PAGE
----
Summary: A sermon on the ordinary things of Luke 1:26-38 (Some material adapted from a sermon by John MacArthur)


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Nobody wants to be ordinary. To be ordinary is to have no exceptional ability; to be average.

No one wants to be average, right? No one wants to be of average height or make average money. No one wants to date an average girl or guy or drive an average car. Most of the time we want something that makes us stand out from the crowd. We want to feel a notch better.

In reality most of us are average. Most of us do not stand out from the crowd in either good or bad ways. That is what average means.

Thesis: Let’s talk about the ordinary things from this text and then what makes it not just ordinary but extraordinary.

For instances:

The town of Nazareth is ordinary

A couple of thousand people at the most.

Nazareth was an ordinary or average village in Galilee. It wasn't the seat of anything. It wasn't an important place at all. All of the major trade routes missed Nazareth. It was about 70 miles north of Jerusalem depending on what point in Jerusalem we begin, which was quite a ways if walking. It still is fifteen miles west of the north tip of the Sea of Galilee and about twenty-two miles from the Mediterranean. So somewhere in the middle between the tip of the Sea of Galilee and the Mediterranean sits this town.

John MacArthur- It's amazing to go there. I've been there many times. And it's remarkable for its plainness. When I have a vision of Nazareth in my mind, I see rough little bumpy streets, this is modern Nazareth, with people working on cars stuck half way out in the street from little garages. It's just a plain place.

John 1:46- "Nazareth! Can anything good come from there?" Nathanael asked.

The situation was ordinary

Mary was pledged to be married or betrothed to a man named Joseph.

B. According to Roman law the minimum age for girls to be engaged and married was twelve. That's right, twelve. For boys, whom we all know develop slower, it was fourteen. Augustus, the emperor, had set the minimum age for engagement at 10. And Jewish practice basically followed that. Girls were engaged around twelve or thirteen and married after the engagement or the betrothal was over. The reason they did this it was to guarantee their virginity. As soon as they had reached puberty they would be engaged and then soon marry.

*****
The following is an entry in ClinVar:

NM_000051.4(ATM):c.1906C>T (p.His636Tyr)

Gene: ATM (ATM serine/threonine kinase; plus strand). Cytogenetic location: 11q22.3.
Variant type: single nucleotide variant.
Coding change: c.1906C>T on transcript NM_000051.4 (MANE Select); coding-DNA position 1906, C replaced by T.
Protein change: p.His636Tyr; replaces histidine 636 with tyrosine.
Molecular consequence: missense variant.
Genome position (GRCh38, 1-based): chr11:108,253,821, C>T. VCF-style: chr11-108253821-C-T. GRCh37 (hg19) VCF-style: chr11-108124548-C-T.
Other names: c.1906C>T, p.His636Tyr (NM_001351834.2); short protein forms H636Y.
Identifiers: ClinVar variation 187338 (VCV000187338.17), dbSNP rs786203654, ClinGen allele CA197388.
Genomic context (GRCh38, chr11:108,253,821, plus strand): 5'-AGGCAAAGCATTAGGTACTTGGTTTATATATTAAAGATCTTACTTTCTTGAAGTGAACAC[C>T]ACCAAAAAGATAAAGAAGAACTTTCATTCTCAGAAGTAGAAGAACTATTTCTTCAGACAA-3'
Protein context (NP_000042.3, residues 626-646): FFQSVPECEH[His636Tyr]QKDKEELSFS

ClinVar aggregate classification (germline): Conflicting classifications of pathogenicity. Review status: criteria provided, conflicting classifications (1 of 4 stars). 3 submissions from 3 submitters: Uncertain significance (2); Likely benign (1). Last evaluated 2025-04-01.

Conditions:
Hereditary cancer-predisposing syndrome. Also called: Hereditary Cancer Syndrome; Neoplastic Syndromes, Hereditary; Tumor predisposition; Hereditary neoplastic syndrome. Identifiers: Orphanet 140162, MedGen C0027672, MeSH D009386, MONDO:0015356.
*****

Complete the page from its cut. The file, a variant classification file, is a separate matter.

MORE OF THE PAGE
This engagement is not the same as our engagement. Betrothal was a binding, legal relationship and it was arranged by the parents. It was a legal document, parents agreed that their children would marry and it occurred soon after puberty. There was no sexual relationship during the period of betrothal which usually lasted a year. The couple did not live together, but only death or divorce could sever the contract. And if the man died, the betrothed girl would be considered a widow.

During the year of betrothal the girl would prove her faithfulness by not giving herself to anyone else. She would prove her purity. And during that same year the boy would prepare a home for her, a place for her, usually with an addition to his father's house.

At the end of that year when they were 13 or 14, there would be a wedding feast that usually lasted seven days when everybody came together and celebrate...the kind of thing that Jesus was at in John 2. It's recorded that He was at a wedding, remember, and they ran out of wine because it lasted so long. At the end of the seven days the friend of the bridegroom handed him his bride and everybody left and the marriage was consummated.

We can imagine that Joseph was older than Mary because he was a carpenter. Had to learn the trade and that took some time. The people of Nazareth knew him as the carpenter because they called Jesus the carpenter’s son. Sometimes if the man or his family was poor he would have to raise money until he could get married. The man had to supply a place to live. We see Mary in the gospels but we don’t see Joseph after Jesus reaches the age of 12.

Only thing special about Joseph was that he was a descendent of David. But how many could trace their ancestry to David? Mary could and this makes us think others could as well.

Like brides-to-be everywhere, she can hardly think of anything but their wedding -- the guest list, the decorations, the food, the music, and her dress. Mary had never been happier. This was the most exciting time of her life. But it was typical, ordinary.

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